Iraq sui­cide blasts kill 96

Two at­tack­ers hit mourn­ers in tents

SundayXtra - - NEWS CANADA I WORLD - By Adam Schreck and Sameer N. Ya­coub

BAGH­DAD — Two sui­cide bombers, one in an ex­plo­sives- laden car and the other on foot, struck a clus­ter of fu­neral tents packed with mourn­ing fam­i­lies in a Shi­ite neigh­bour­hood in Bagh­dad, the dead­li­est in a string of at­tacks around Iraq that killed at least 96 peo­ple on Satur­day.

The as­saults, the lat­est in a months- long surge of vi­o­lence, are a chill­ing re­minder of in­sur­gents’ de­ter­mi­na­tion to reignite sec­tar­ian con­flict more than a decade af­ter the U. S.- led in­va­sion.

Thou­sands of Iraqis have been killed in vi­o­lent at­tacks in re­cent months — a level of blood­shed not seen since Iraq pulled back from the brink of civil war in 2008 — de­spite ap­peals for re­straint from Shi­ite and Sunni po­lit­i­cal lead­ers.

The at­tack on the fu­neral was one of the largest sin­gle ter­ror­ist as­saults on civil­ians in Iraq in re­cent years. It hap­pened shortly be­fore sun­set in the densely pop­u­lated Shi­ite neigh­bour­hood of Sadr City in north­east­ern Bagh­dad.

One bomber was able to drive up near the tent be­fore det­o­nat­ing his deadly pay­load, and an­other on foot blew him­self up nearby, po­lice said.

The ex­plo­sions set the tents and sev­eral nearby cars on fire, send­ing a tow­er­ing plume of thick black smoke over the city.

“I saw sev­eral charred bod­ies on the ground and tents on fire and also burn­ing cars. Wounded peo­ple were scream­ing in pain,” said Sheik Sattar al- Far­tousi, one of the mourn­ers. “The scene was hor­ri­ble. The fu­neral turned into an in­ferno.”

He said the first blast went off as din­ner was be­ing served in one of sev­eral tents set up for the fu­neral of a mem­ber of the al- Far­tousi tribe. He es­ti­mated more than 500 peo­ple were at­tend­ing the event.

Civil­ian pickup trucks loaded with ca­su­al­ties and am­bu­lances with sirens blar­ing were seen rac­ing from the scene.

Hus­sein Ab­dul- Khaliq, a govern­ment em­ployee who lives near the bomb site, said the tents were packed with mourn­ers when the blasts went off.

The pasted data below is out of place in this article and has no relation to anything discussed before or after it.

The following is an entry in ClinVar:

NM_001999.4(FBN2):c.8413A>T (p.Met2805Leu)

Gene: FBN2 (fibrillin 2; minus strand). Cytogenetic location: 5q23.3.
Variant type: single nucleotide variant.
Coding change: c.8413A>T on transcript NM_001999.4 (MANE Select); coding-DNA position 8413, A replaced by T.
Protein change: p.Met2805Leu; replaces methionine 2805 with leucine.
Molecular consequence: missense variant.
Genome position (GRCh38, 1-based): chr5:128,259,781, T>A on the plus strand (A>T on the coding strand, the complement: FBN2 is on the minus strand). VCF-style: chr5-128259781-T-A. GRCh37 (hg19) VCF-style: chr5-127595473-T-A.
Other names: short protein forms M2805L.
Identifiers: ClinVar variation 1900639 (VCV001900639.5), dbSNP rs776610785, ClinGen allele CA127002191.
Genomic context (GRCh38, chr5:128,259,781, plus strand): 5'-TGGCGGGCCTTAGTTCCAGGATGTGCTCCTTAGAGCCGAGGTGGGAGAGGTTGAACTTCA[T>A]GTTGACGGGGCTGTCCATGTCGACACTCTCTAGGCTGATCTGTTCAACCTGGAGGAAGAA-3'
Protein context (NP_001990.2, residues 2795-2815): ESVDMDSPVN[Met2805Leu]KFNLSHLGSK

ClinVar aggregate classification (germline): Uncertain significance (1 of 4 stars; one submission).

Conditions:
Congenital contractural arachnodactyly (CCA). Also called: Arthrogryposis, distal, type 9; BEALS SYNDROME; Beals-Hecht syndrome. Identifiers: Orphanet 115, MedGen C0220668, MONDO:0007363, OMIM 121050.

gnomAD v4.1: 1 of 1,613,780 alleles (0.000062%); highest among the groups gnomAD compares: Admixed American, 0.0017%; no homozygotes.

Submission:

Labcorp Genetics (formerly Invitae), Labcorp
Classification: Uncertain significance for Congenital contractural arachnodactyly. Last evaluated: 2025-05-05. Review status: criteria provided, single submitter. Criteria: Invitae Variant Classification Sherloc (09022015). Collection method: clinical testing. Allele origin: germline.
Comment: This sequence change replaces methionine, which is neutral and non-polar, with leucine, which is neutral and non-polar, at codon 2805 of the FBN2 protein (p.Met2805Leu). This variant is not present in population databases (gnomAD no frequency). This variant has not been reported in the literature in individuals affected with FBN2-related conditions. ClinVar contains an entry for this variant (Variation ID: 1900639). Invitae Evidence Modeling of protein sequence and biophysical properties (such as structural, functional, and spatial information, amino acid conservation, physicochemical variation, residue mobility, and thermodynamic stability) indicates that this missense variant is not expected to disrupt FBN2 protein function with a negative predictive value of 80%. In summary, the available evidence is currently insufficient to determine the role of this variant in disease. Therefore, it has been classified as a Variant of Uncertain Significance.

He de­scribed see­ing sev­eral life­less bod­ies on the ground and wounded women and chil­dren. The clothes of sev­eral vic­tims were soaked with blood, and fire­fight­ers had to leave the scene to re­fill tanker trucks with wa­ter as they strug­gled to con­tain an im­mense blaze, he said.

“This fu­neral was not a mil­i­tary post or a min­istry build­ing, yet it was still tar­geted,” Ab­dul- Khaliq said. “This shows that no place and no one is safe in Iraq.”

Less than two hours af­ter the fu­neral at­tack, an­other car bomb blast struck a com­mer­cial street in the nearby Ur neigh­bour­hood, killing nine peo­ple and wound­ing 14, ac­cord­ing to po­lice.

Gun­men later shot up a shop that has been dis­cretely sell­ing liquor in the largely Sunni neigh­bour­hood of Aza­miyah, killing four peo­ple, po­lice said.

Ear­lier in the day, in­sur­gents launched a sui­cide at­tack on a po­lice com­mando head­quar­ters in the city of Beiji, an oil re­fin­ing cen­tre 250 kilo­me­tres north of Bagh­dad. Guards man­aged to kill one sui­cide bomber, but the three oth­ers were able to set off their ex­plo­sive belts in­side the com­pound, killing seven po­lice­men and wound­ing 21 oth­ers, po­lice said.

In other vi­o­lence, gun­men shot and killed two prison guards af­ter storm­ing their houses in a vil­lage near the restive city of Mo­sul early Satur­day.

— The As­so­ci­ated Press

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